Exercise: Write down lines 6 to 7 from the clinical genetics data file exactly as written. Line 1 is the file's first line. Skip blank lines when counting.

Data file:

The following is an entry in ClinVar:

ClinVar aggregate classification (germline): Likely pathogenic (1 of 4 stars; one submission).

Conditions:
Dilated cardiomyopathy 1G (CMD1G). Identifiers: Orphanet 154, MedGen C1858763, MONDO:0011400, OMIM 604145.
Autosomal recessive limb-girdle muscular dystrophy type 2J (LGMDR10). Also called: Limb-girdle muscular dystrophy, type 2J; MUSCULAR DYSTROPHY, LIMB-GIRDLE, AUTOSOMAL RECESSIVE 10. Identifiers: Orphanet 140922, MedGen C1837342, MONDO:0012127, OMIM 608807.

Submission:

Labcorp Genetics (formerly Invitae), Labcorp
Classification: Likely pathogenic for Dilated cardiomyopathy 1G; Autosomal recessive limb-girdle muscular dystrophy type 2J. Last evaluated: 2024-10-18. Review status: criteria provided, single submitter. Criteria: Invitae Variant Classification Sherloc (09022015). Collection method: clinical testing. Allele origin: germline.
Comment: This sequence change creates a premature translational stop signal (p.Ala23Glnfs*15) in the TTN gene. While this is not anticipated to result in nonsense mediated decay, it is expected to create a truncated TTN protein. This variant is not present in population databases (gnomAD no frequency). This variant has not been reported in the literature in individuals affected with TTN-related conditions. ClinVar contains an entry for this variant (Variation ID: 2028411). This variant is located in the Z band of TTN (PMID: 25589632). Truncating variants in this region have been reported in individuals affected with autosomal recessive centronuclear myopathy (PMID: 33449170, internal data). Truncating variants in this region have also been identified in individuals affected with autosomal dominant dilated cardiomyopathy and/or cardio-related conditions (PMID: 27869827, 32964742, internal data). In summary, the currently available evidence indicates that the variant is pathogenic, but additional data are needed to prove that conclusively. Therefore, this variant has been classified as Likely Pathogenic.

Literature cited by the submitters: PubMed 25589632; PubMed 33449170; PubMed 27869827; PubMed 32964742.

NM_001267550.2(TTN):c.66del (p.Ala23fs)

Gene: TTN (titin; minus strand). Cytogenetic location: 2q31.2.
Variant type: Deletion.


Submission:

Labcorp Genetics (formerly Invitae), Labcorp